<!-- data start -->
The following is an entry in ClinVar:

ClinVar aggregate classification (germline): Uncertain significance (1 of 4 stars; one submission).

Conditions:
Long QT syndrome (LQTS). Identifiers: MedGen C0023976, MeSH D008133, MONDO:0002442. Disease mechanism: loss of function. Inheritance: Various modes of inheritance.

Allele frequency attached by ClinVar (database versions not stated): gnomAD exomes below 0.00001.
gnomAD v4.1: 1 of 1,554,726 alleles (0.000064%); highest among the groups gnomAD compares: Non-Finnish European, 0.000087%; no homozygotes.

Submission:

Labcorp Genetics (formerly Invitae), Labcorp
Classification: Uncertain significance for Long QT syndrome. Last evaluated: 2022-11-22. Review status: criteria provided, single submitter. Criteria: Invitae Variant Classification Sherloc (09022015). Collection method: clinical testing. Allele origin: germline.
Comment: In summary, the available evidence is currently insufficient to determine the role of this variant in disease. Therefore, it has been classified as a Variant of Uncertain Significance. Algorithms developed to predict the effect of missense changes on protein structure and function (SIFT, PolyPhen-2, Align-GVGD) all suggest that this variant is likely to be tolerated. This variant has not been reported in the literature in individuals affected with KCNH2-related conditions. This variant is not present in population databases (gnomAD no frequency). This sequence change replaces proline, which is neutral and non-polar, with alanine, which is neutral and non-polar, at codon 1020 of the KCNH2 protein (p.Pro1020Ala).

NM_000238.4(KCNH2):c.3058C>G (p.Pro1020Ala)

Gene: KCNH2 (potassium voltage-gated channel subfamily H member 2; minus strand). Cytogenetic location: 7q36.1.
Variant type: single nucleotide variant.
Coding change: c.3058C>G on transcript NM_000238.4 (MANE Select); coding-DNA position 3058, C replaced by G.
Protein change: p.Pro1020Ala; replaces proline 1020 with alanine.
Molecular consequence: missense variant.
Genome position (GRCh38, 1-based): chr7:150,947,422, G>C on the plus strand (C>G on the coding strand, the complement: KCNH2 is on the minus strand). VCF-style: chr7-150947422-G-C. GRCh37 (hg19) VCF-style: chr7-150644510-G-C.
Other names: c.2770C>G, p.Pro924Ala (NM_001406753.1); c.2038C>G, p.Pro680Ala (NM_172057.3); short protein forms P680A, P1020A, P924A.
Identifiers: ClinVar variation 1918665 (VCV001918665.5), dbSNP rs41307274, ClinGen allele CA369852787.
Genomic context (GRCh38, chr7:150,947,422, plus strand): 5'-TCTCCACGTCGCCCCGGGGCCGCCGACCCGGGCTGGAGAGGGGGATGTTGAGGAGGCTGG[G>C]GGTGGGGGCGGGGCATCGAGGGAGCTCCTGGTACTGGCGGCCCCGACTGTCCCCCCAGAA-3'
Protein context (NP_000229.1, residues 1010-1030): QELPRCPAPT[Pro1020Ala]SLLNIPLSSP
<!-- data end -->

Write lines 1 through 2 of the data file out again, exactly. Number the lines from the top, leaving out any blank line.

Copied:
The following is an entry in ClinVar:

ClinVar aggregate classification (germline): Uncertain significance (1 of 4 stars; one submission).